After dinner and sitting in front of the big stone fireplace to keep warm I decided to tie up a few more strip bunnies for the morning and Ken asked if he could order one or two with his choice of colours etc for the next day his choice being black with purple collar and a purple glass bead instead of the cone. I decided when in Rome follow the trend and tied olive bunnies with red collars and the same glass beads I had used for the egg patterns instead of the brass cone head. Egg sucking leeches! Oh the blasphemy!
The following morning after a quick breakfast and packing the cars (10am rule for the self catering unit) so we would not have to return and pack and interrupt the fishing we headed up to the main dam and waited while Ken checked that it would be okay if we fished after booking out of the unit. A head down chap with rod in hand walked past me outside the reception and upon asking told me he had fished the entire weekend without a nibble and was headed back to JHB skunked. Not great news! By this time the wind was getting some speed up but parts of the dam where still glassed and I opted for nymphing in the weeded areas with my ¾ weight and light tippet carrying my 7 weight as a spare with the bunny leech as backup and Ken headed straight for the main deep bank with his new Xmas tree fly attached.
The lighter tippet was to be my downfall for the 1st hour or so with screams of glee coming from Ken across the dam! I got bitten off twice (yes bitten off, no knot failure or weed bank to blame!) in that 1st hour on the light 3lb and 5lb tippet using nymphs. I saw the one fish and it made my knees wobble at easy 8lb plus! I decided to head around to Ken and see what all the fuss was about and to reconsider my strategy seeing as the wind was now starting to affect casting on the lighter rig and a scaling up of tippet was required!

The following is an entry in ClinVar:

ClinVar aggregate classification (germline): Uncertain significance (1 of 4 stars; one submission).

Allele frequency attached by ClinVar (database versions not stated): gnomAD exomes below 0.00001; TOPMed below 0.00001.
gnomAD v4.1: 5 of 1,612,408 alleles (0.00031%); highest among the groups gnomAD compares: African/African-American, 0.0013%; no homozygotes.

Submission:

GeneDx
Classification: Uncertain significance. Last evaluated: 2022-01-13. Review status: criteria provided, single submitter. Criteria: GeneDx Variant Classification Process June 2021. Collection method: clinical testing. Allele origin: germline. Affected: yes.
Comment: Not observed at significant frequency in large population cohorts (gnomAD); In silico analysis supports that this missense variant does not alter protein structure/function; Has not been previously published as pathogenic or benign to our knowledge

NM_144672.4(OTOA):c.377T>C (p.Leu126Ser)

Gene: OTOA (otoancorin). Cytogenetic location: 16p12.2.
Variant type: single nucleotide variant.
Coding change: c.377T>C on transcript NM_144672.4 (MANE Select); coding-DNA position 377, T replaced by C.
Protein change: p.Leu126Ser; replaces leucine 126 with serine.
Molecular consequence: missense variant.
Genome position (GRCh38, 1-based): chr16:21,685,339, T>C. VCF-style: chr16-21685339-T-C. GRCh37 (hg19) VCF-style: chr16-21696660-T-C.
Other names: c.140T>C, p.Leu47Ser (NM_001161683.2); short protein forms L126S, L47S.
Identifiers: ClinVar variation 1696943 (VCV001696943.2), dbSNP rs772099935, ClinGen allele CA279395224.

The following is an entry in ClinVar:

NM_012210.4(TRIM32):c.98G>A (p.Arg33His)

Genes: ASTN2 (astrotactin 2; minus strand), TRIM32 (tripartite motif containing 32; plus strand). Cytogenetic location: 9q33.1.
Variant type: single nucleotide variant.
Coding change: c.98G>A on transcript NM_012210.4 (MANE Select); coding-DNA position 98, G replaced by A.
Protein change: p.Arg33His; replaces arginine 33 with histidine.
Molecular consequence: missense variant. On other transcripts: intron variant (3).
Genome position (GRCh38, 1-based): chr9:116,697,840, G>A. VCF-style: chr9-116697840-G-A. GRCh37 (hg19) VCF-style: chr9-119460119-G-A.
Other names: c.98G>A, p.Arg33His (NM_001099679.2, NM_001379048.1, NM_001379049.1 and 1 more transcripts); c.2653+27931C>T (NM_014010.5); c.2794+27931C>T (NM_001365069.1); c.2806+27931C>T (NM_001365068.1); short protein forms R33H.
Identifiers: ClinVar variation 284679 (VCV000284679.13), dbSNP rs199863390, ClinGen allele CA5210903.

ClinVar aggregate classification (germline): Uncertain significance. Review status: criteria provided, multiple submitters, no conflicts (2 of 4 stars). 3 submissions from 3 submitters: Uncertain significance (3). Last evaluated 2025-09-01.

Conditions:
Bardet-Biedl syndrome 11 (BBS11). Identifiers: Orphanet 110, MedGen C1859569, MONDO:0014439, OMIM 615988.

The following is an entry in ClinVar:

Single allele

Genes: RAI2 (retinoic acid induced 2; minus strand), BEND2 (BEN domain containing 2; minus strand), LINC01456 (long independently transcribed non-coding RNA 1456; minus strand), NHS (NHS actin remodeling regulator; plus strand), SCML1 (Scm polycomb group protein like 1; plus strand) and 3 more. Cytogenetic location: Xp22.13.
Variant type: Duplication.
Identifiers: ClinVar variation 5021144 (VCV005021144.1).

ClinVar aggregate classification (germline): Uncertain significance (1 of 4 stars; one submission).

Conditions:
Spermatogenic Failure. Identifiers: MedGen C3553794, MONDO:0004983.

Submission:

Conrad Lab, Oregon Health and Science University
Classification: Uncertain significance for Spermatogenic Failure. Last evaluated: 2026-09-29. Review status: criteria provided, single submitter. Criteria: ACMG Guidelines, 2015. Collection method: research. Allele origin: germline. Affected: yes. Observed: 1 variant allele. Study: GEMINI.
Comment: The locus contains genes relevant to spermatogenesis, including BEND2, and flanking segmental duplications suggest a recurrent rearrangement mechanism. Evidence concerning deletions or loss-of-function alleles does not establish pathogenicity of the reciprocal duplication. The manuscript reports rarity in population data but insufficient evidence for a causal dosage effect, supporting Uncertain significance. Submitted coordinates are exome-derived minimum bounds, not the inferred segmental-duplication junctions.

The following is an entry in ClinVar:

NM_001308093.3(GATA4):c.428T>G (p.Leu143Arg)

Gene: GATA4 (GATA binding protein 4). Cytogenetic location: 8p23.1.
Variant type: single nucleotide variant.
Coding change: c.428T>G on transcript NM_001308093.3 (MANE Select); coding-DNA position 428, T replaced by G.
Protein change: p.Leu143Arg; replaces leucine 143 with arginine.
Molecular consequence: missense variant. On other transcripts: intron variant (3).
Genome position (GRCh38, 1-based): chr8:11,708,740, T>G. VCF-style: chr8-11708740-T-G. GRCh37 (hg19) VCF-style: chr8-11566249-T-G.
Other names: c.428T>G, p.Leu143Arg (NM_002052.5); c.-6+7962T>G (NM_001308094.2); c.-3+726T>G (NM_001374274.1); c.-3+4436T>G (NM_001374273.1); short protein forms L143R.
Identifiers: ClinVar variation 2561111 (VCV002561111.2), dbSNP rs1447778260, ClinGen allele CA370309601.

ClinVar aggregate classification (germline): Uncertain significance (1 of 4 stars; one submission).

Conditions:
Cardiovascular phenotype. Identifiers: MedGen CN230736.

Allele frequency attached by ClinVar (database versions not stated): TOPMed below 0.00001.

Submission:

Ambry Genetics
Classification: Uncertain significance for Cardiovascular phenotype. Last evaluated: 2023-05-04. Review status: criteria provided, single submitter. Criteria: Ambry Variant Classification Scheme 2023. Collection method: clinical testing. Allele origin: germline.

Upon reaching Ken I had to sheepishly ask what fly, although I already knew the answer! He had already hooked and landed two decent Rainbow cock trout between 6lb and 8lb! He also remarked that one beast had followed his Xmas tree fly into the shallows of easy double figures estimated at 14/15lb. Hahaha pull the other leg Ken! No I swear he said. So I moved down the main bank about 20m away from him and rigged up with a size 10 glass bead bloodworm with 8lb fluorocarbon and a size 12 GRHE point fly with 6lb fluorocarbon with a stick on strike indicator. Wind at my back I proceeded to cast diagonally to the bank to my left and let the fly line drift the flies out deeper with the wind. Halfway through the drift the indicator stopped drifting and I walked backwards and lifted into a steam train! Bang 7lb Rainbow hen trout on! 10 minutes later I had her at the net. My ex Tammi was with us and she had the egg sucking leech on and she followed suit with some decent Rainbow trout cockfish as well. This went on for many hours and plenty fish later we finally decided to call it quits and head for home. Ken landed his PB Rainbow trout at around 12lb during that session. I did not hook a single Rainbow cockfish and only landed the strong Rainbow hens up to 11lb and nothing smaller than 6lb! An amazing session with lessons to be learned. By the time we left the wind was blowing easily at 20knots and gusting to 25- 30knots not ideal trout fishing conditions at all! The cock fish all had that bright pink spawn flank colour and the hens were deep in the body and strong fighters full of roe.
Lessons to be learned
Never toss aside what is deemed to be unsavoury fly-fishing practice in your or another’s part of the fly-fishing world! Always be open to trying new flies and techniques, you might just be surprised!
We all come from different walks of life and different backgrounds but all share the same passion for fly-fishing. What the story demonstrates is the attractor pattern and the solid nymphing technique both worked just as well on the day, and while attractor or stimulator patterns might not be for the purist they can and will catch trout and are excellent for covering water to find the fish!